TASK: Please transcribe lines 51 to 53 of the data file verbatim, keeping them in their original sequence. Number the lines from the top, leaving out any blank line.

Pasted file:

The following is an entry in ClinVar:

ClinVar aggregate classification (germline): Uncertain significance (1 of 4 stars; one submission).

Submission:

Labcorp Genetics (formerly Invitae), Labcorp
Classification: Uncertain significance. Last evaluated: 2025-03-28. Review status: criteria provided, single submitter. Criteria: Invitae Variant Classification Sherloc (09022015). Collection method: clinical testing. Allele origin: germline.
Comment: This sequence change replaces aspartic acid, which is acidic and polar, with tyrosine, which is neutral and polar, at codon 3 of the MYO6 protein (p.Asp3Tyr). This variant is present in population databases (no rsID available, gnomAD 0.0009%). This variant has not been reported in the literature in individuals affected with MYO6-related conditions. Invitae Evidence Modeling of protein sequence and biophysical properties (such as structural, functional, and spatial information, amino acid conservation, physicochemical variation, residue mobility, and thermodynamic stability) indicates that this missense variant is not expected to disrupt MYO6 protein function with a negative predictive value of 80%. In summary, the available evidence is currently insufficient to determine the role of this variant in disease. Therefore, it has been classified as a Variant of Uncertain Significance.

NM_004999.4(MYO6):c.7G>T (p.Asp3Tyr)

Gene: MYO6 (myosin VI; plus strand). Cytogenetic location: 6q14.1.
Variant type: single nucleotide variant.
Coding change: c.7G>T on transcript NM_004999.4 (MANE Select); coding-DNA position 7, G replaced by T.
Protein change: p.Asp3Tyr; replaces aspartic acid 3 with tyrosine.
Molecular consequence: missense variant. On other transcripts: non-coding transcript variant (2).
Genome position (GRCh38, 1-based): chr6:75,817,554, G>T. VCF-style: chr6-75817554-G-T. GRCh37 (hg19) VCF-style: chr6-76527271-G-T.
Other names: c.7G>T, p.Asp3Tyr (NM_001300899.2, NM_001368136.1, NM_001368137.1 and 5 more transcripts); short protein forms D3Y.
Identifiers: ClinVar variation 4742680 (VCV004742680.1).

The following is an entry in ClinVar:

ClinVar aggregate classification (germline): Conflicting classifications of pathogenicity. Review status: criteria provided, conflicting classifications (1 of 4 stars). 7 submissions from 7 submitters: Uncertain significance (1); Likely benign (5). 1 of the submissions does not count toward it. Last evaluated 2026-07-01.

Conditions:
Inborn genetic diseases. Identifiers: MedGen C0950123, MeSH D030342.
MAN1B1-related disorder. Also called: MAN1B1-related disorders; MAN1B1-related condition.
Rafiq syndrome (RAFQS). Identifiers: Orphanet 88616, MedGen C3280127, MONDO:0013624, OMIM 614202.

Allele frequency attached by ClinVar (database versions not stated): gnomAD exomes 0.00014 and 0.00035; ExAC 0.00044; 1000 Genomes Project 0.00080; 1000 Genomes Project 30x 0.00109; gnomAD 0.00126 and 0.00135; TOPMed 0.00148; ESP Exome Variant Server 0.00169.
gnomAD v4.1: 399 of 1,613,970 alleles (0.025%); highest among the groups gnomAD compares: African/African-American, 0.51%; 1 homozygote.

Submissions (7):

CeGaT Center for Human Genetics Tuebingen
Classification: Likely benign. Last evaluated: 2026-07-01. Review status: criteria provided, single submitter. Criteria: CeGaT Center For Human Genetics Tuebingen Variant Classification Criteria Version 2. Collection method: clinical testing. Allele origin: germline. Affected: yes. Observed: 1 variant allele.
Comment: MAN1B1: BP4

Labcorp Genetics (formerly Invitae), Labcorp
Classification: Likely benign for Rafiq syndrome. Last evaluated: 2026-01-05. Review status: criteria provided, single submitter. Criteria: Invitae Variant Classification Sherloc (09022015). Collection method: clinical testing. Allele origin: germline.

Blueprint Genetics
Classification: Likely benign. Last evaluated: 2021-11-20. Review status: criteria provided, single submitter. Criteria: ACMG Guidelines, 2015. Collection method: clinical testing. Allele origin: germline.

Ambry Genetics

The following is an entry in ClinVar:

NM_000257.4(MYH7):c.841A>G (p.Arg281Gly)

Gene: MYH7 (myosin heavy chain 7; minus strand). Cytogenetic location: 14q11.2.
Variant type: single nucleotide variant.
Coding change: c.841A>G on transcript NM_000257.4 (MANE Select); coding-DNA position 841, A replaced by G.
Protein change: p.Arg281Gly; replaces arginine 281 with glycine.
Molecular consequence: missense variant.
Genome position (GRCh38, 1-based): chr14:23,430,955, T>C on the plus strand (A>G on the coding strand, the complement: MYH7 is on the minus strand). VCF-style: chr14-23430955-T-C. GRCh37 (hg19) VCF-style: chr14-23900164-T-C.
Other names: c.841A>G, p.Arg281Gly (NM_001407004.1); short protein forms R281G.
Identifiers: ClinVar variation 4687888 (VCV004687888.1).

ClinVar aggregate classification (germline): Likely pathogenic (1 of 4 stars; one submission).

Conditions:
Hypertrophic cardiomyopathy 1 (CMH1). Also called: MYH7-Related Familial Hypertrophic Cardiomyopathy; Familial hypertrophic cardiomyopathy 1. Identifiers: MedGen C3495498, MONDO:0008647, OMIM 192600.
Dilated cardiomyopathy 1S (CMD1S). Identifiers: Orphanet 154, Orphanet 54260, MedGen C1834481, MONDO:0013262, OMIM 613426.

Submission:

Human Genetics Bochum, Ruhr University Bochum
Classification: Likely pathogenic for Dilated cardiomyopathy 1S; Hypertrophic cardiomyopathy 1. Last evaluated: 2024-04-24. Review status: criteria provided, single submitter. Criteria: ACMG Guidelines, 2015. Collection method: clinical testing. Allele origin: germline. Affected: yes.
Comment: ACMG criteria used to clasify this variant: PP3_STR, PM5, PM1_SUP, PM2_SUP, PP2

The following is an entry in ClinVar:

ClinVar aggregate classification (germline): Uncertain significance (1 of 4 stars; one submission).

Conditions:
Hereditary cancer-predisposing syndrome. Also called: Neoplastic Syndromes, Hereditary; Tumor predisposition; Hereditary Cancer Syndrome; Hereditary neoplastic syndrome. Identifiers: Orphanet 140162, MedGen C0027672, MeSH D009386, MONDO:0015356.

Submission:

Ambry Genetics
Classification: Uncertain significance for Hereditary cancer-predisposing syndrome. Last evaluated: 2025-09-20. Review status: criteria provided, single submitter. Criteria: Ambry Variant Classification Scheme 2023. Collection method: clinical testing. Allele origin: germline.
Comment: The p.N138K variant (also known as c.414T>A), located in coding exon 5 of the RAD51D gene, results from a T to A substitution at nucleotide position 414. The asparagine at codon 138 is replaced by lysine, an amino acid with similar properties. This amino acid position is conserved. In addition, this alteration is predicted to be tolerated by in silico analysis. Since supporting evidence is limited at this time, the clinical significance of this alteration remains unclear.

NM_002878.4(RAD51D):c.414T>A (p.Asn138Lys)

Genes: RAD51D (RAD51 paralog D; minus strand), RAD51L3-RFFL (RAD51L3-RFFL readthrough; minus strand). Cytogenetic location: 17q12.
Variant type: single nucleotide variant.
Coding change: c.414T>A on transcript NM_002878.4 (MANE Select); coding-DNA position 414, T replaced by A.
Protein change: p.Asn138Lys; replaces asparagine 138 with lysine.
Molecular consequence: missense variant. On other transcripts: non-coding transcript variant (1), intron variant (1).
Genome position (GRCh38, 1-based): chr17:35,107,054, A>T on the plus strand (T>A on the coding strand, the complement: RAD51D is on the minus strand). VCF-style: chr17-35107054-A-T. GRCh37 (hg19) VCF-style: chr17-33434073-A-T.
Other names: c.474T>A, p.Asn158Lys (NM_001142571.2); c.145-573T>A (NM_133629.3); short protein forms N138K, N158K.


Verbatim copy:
The following is an entry in ClinVar:

ClinVar aggregate classification (germline): Uncertain significance (1 of 4 stars; one submission).

Conditions: